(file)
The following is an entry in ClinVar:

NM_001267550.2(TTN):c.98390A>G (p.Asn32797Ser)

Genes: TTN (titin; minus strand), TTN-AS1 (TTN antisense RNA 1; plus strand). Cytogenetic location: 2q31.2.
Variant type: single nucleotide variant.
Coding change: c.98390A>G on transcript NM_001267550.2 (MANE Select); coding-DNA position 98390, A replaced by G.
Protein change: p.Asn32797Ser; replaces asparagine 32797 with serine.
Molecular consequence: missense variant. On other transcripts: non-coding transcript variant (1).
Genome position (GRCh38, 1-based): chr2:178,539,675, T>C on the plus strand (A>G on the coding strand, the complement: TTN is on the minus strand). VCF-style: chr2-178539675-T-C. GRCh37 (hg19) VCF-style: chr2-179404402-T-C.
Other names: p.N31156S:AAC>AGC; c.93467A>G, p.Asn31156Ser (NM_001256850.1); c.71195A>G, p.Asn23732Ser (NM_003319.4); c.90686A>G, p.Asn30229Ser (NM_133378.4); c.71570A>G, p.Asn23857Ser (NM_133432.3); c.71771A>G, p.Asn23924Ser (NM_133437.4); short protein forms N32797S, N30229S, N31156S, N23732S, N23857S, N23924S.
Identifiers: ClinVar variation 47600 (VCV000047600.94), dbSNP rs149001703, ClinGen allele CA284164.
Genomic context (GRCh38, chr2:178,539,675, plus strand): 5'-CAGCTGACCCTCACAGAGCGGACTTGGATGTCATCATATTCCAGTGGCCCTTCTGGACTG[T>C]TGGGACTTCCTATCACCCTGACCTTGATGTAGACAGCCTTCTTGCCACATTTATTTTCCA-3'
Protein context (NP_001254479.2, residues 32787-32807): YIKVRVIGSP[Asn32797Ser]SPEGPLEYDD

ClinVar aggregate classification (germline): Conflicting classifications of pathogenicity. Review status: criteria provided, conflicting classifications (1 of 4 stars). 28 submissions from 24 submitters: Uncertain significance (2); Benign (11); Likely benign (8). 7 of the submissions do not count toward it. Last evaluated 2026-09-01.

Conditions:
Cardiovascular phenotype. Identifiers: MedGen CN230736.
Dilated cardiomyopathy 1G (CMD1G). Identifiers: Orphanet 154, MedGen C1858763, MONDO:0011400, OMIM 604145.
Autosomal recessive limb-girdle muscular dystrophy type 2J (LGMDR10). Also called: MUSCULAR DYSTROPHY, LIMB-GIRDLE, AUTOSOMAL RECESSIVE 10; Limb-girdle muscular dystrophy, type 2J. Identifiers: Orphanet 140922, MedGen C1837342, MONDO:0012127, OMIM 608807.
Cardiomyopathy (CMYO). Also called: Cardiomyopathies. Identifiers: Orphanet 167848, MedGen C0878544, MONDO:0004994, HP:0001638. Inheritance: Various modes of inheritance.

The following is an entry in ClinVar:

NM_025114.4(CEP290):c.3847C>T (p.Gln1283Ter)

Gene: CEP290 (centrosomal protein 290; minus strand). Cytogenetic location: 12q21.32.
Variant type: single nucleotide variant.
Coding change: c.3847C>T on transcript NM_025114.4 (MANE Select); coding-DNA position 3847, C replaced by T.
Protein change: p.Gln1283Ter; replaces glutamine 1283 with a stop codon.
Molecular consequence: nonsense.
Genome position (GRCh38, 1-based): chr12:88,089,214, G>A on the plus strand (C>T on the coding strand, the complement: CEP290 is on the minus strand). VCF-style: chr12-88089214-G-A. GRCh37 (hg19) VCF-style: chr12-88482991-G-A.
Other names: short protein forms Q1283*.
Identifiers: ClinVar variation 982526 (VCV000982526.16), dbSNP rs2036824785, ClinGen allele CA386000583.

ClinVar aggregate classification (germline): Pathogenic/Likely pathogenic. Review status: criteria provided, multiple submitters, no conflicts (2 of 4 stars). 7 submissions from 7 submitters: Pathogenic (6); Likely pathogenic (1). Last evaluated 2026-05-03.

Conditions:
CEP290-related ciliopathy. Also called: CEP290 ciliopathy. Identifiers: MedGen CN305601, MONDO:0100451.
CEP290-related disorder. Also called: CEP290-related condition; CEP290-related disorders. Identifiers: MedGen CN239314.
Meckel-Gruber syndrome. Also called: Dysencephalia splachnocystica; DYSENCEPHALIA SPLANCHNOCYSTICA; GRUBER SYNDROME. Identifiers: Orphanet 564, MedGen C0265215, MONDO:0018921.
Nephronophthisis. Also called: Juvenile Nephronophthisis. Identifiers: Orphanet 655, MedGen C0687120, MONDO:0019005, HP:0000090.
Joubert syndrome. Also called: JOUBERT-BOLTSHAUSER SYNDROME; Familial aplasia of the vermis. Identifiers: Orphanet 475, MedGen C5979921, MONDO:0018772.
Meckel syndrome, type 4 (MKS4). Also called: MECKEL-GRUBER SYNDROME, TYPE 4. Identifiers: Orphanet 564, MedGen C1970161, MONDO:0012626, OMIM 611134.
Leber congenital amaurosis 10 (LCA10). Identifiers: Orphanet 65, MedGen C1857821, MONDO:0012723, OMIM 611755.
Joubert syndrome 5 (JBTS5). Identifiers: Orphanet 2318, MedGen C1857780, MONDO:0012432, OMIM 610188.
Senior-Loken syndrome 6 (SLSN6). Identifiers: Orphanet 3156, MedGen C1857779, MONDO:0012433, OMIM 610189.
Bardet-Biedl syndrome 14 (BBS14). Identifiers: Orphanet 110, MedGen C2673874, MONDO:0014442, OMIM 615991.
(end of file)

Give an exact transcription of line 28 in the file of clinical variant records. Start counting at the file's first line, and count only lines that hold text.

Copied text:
Identifiers: ClinVar variation 982526 (VCV000982526.16), dbSNP rs2036824785, ClinGen allele CA386000583.